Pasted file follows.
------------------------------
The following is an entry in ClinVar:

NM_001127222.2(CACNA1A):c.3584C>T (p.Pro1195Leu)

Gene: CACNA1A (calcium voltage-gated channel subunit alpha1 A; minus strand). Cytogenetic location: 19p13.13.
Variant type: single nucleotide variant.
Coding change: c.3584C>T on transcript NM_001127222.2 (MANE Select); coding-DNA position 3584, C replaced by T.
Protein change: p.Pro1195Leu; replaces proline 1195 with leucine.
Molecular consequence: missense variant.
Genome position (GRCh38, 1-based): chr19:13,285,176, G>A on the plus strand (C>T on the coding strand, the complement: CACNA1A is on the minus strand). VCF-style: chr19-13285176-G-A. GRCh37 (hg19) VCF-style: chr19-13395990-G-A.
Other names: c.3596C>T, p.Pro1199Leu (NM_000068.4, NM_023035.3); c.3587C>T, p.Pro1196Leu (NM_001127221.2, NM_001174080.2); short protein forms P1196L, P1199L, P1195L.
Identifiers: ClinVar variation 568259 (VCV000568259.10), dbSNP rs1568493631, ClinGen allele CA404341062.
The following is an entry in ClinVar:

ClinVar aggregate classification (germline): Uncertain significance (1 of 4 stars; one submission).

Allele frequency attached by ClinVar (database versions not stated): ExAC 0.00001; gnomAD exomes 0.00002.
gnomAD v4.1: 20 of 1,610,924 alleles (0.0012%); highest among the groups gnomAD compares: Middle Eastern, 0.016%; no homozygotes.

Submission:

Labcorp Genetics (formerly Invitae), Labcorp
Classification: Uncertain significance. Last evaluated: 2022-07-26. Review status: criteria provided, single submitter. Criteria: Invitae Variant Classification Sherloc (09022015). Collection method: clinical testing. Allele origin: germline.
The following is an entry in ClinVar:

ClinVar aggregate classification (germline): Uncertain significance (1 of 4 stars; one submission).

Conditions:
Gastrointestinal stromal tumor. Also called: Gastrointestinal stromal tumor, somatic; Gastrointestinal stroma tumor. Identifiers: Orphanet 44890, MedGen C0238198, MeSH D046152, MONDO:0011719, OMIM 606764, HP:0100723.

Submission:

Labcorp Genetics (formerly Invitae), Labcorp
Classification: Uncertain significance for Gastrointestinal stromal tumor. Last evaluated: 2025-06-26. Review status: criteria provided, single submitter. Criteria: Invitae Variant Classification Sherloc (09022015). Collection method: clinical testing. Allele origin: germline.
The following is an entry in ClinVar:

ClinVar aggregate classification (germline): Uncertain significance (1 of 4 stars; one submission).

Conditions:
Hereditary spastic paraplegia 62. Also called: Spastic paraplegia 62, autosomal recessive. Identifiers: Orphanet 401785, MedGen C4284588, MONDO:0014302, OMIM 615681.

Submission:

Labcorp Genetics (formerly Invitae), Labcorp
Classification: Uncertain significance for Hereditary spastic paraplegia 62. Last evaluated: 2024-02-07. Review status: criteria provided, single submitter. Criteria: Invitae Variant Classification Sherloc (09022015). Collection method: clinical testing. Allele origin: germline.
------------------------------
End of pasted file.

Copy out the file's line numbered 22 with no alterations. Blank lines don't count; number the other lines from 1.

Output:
Submission: